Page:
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How You Sell Soul to a Soulless People Who Sold Their Soul
(Slam Jamz)

How You Sell Soul to a Soulless People Who Sold Their Soul (Slam Jamz) Some two decades after making their first appearance, the onetime kings of rap flip through old scrapbooks with the latest in their bid for the nostalgia market. Reuniting with Gary G-Wiz of the Bomb Squad, Public Enemy brings the 1990 noise by recording 19 new tracks that embrace the everything-and-the-kitchen-sink aesthetic of their classic "Fear of a Black Planet." The results are surprisingly encouraging. Flavor Flav, having been turned by VH1 into even more of a caricature (if possible) than he already was, reminds PE fans that he is still a competent and efficient hypeman, and Chuck D sounds angrier and rawer than he has in years. Still fuming about hip-hop getting hijacked by wannabe-gangsters, Public Enemy joins forces with KRS-One for the bitter anti-gangsta rant "Sex, Drugs, and Violence." "Long and Whining Road," in contrast, is a four-and-a-half-minute trip down the band's memory lane, with a tearjerking acoustic guitar running underneath reminiscences of tours and albums past. For a group that released its first album when Ronald Reagan was president, the men Public Enemy still have that fire in their bellies, even while taking a moment to glance backward. [Saul Austerlitz]

By Matthew Kantor

Why isn't Chuck D. comparable to Reverend Butts or Sharpton? Like collaborator KRS-One did with Hip Hop Lives this year, he stopped merely griping about Hip-Hop's deterioration and has instead offered a compelling alternative to rap's violent mainstream malaise. How You Sell Soul to a Soulless People Who Sold Their Soul? (Slam Jamz) is a funk laden dive into a joyous recovery of "soul," but with dark twists toward the album's end, endemic of troubled times. Chuck goes from happily exclaiming, "Love life like I just don't care/5,000 leaders never scared/Get up still a beautiful idea" over Stax horns on early track "Harder Than You Think" to warning non-believers about the "Eve of Destruction" over psychedelic guitars, in cold distaste, as the disc winds down.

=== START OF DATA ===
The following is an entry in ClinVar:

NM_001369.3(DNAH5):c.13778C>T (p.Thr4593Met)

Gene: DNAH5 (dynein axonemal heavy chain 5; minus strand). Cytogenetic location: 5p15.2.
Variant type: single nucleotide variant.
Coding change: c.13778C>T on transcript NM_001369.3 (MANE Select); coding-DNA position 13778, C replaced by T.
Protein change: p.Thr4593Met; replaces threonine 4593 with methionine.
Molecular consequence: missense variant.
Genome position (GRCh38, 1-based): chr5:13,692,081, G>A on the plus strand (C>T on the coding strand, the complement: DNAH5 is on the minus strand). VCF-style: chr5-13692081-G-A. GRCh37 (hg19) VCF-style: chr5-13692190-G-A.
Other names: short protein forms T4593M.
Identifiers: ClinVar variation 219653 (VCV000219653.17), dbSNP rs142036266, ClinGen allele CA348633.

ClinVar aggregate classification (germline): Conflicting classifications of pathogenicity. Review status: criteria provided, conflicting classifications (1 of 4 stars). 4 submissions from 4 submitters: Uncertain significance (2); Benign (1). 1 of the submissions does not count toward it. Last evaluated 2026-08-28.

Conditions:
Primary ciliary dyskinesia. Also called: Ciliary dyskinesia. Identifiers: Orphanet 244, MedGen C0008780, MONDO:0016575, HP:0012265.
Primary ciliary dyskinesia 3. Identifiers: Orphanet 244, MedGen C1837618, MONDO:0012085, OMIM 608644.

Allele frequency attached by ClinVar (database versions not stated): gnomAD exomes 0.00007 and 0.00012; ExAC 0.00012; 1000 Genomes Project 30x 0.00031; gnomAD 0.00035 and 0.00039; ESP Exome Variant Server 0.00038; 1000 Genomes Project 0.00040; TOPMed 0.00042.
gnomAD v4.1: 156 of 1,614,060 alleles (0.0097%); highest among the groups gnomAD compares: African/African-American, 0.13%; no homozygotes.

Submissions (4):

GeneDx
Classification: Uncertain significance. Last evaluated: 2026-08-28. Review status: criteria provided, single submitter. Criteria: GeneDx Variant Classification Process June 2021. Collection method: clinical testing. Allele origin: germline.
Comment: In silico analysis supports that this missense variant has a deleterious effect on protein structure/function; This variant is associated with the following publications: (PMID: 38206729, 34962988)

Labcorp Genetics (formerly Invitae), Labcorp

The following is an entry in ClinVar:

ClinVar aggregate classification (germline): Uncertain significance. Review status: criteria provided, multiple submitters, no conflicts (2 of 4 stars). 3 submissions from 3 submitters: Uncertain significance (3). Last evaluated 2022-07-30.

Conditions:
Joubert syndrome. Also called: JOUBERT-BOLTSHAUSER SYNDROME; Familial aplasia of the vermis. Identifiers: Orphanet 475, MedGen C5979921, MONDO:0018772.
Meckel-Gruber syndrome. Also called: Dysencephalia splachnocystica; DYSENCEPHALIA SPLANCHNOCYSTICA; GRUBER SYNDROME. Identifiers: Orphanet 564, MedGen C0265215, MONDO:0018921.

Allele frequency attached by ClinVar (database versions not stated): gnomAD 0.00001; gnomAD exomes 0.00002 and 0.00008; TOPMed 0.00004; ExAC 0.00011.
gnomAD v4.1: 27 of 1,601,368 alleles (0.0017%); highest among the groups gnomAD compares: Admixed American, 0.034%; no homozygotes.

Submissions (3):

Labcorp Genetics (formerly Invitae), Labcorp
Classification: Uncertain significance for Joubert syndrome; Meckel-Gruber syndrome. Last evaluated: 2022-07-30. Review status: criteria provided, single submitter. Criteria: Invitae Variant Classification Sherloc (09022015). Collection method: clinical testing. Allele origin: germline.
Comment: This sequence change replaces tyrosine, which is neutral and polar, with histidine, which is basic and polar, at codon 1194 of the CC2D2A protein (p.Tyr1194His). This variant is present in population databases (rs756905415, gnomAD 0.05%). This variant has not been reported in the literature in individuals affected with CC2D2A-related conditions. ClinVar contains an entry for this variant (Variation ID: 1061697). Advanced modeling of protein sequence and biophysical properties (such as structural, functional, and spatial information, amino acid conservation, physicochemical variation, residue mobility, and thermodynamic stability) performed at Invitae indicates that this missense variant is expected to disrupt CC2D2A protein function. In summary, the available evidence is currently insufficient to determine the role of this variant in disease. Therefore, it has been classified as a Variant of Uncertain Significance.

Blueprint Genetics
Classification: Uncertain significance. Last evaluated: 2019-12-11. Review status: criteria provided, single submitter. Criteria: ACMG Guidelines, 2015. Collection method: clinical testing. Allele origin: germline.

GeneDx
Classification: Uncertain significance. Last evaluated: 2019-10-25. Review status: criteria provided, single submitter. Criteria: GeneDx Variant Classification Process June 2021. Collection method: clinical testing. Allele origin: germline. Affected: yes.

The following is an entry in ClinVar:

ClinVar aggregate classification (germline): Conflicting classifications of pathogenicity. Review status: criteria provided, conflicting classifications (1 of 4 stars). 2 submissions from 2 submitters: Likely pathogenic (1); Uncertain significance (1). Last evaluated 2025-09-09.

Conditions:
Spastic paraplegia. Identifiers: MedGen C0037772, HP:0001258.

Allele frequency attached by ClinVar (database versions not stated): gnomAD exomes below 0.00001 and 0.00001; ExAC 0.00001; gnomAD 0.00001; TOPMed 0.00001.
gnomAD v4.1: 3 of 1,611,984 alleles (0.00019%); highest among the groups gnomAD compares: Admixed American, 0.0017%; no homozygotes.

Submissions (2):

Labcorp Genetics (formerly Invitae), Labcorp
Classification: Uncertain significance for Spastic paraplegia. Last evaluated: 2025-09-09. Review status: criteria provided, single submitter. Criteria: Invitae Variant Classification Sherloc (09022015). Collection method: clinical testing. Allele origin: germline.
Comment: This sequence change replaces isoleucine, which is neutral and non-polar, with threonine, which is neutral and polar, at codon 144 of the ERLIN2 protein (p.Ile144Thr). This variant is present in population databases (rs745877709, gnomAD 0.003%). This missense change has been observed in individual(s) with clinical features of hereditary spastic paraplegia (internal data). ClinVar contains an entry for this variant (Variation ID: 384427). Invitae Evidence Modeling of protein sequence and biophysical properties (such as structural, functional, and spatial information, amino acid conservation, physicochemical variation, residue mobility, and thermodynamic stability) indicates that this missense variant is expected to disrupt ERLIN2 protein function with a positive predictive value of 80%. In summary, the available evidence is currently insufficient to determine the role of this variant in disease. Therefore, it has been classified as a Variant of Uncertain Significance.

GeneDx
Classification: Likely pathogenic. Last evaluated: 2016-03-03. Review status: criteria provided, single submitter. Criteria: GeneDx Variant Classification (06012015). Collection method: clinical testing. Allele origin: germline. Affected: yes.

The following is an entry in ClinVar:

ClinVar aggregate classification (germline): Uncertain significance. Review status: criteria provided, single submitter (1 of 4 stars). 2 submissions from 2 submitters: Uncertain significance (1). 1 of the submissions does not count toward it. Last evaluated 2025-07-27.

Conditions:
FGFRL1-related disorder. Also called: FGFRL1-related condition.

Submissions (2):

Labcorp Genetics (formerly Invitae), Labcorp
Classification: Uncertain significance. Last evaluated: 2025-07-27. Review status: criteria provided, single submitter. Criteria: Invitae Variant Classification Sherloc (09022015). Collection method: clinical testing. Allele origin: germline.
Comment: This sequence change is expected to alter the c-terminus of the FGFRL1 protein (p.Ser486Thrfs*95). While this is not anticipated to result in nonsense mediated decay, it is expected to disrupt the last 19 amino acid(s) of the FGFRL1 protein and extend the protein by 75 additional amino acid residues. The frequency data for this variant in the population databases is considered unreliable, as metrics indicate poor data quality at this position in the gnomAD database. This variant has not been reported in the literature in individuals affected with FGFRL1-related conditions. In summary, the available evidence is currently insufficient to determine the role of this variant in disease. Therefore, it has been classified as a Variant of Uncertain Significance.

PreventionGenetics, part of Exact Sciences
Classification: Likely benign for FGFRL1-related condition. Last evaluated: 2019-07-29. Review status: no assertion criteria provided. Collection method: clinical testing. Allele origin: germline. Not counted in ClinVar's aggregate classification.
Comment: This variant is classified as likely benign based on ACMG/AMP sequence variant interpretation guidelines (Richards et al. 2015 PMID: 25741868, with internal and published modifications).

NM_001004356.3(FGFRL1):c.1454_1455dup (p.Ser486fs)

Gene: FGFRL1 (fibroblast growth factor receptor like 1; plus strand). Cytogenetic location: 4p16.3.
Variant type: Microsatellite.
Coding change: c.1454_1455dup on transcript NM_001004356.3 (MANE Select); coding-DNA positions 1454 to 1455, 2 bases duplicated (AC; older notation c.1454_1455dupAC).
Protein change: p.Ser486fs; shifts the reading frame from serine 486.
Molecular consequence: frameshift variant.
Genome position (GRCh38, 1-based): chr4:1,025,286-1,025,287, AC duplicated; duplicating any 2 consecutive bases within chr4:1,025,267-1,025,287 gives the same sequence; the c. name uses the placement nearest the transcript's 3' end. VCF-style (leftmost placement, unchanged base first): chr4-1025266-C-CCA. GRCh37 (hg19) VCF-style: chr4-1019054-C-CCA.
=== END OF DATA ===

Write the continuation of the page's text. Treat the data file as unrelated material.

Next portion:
The album may be a dieing format, but P.E. still makes them, meant to be soaked in and unlocked as a statement. Unlike many current artists and their audience, a mutual mental retardation is not assumed (see crib notes for T.I. Vs T.I.P. or Jay-Z talking about "Getting his grown man on"-as Chris Rock said, "It's what you're supposed to do"). The early part of the album is indeed celebratory and the rhymes at times are notably deliberate. On the rock throwback "Black Is Back," Chuck sounds like a carbon copy of hero DMC, but it feels great. On "Sex, Drugs, and Violence," he and KRS paint chilling portraits of 2Pac and Jam Master Jay's murders, and indict what's happened in music and society in the ensuing years. However, like the best P.E. music, the righteous medicine goes down easy because of twisting rhymes and a funk soundtrack that make giving in easy.

How You Sell Soul then becomes authentically strange and urgent with tracks like "Long and Whining Road" where Chuck name checks his favorite Bob Dylan albums, enmeshed in a P.E. history lesson atop the riff from "All Along the Watchtower." "Eve of Destruction" and "How to Sell Soul (Time is God Refrain)" follow the same serious and dark-creative route, balancing out the earlier tracks. Flavor Flav redeems himself in the middle of it all with "Bridge of Pain," a first person account of his trip on a NYC Corrections bus to Riker's Island. Between that and the obligatory but refreshing Flavor as court jester moments, it makes one wonder whatever happened to that solo album (G Wiz should produce it) and if Flavor of Love was really that awful.